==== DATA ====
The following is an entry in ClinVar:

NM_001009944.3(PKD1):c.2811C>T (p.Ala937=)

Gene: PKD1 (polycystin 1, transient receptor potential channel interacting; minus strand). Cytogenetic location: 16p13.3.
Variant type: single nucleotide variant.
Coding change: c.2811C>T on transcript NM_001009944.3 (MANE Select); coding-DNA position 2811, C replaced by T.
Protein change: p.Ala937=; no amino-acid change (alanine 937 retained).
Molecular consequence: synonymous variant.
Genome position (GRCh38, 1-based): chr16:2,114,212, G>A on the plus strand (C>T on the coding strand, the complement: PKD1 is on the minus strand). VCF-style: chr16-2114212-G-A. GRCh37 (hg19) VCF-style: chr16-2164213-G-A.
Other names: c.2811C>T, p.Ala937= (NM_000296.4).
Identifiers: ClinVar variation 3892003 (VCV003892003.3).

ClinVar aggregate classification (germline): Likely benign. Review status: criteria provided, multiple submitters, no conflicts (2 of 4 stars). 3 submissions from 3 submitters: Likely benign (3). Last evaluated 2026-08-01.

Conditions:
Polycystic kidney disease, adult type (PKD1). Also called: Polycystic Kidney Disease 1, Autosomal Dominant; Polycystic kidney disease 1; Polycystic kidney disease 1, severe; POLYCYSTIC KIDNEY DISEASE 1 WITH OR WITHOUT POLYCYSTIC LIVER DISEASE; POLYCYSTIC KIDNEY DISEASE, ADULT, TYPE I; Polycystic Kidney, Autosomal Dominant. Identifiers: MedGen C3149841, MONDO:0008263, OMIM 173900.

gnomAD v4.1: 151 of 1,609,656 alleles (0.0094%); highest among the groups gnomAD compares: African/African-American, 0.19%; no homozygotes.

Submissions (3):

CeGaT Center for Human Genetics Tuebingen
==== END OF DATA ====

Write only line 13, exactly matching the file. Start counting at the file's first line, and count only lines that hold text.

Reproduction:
Polycystic kidney disease, adult type (PKD1). Also called: Polycystic Kidney Disease 1, Autosomal Dominant; Polycystic kidney disease 1; Polycystic kidney disease 1, severe; POLYCYSTIC KIDNEY DISEASE 1 WITH OR WITHOUT POLYCYSTIC LIVER DISEASE; POLYCYSTIC KIDNEY DISEASE, ADULT, TYPE I; Polycystic Kidney, Autosomal Dominant. Identifiers: MedGen C3149841, MONDO:0008263, OMIM 173900.